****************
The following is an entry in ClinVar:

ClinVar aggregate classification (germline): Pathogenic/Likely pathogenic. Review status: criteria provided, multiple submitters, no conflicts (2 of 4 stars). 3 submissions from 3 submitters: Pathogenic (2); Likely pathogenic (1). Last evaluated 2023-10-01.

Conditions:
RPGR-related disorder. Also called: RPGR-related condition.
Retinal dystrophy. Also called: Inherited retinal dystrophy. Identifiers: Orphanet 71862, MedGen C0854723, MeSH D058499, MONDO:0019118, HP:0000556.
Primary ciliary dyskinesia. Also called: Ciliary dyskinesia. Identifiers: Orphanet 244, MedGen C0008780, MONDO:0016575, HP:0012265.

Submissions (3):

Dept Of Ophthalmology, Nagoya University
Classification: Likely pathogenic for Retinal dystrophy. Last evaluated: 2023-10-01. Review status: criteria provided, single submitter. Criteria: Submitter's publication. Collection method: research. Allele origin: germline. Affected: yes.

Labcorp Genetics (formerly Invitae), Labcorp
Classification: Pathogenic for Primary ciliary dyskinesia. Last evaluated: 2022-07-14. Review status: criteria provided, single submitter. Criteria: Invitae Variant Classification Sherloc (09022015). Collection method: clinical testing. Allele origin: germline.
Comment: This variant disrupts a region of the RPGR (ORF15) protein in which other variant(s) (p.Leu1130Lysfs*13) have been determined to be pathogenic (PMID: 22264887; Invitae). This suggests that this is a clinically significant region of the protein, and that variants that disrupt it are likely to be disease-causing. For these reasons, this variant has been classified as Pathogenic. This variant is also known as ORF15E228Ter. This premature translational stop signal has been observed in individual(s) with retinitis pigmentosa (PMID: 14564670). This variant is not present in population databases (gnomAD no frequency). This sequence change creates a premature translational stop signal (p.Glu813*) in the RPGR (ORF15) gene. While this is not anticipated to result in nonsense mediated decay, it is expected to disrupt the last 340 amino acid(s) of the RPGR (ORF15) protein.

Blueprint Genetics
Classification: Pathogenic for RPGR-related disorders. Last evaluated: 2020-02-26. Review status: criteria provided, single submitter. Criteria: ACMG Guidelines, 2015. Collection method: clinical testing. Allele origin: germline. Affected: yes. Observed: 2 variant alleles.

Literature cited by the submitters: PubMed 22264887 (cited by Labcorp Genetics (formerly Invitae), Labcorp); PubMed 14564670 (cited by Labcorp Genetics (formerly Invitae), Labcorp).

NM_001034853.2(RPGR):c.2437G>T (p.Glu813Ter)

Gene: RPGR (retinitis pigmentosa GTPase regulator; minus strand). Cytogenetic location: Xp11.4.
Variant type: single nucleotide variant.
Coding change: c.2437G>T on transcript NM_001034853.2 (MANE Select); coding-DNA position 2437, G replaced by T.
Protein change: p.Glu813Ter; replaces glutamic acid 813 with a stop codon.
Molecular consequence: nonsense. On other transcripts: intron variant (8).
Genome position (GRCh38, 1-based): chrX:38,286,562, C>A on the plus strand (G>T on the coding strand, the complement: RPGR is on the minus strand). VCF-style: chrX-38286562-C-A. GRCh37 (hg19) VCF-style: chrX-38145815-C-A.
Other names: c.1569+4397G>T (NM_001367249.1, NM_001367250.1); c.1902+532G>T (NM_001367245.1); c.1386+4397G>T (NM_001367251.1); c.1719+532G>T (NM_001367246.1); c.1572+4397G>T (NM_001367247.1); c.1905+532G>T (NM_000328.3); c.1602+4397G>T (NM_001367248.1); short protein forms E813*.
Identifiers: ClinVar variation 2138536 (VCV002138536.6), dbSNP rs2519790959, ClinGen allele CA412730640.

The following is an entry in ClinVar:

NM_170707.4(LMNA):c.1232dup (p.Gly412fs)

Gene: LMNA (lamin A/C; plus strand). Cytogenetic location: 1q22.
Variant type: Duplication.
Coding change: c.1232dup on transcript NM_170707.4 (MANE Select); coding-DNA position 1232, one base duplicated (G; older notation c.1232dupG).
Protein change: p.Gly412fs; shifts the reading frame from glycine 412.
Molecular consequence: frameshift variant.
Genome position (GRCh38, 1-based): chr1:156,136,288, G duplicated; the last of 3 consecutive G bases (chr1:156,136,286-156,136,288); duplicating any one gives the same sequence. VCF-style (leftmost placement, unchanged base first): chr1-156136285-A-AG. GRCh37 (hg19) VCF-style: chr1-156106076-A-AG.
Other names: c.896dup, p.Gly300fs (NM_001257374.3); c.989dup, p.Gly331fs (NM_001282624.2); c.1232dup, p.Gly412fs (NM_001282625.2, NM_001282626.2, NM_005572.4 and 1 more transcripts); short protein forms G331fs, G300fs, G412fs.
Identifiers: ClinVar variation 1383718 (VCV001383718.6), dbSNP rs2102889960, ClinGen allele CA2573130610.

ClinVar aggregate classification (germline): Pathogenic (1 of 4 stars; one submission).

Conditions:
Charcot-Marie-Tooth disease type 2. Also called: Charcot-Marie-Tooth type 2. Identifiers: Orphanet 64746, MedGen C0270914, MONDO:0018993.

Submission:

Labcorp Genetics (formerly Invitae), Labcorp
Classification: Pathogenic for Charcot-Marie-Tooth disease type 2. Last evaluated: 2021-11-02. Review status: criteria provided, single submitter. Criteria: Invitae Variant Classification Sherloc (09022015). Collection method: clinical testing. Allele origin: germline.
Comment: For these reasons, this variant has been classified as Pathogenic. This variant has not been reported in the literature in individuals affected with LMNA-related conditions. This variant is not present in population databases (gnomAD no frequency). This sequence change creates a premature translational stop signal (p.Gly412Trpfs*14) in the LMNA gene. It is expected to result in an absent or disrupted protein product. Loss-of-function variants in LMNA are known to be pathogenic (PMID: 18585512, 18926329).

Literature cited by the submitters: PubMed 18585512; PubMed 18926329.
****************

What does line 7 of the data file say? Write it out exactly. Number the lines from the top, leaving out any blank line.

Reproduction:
Submissions (3):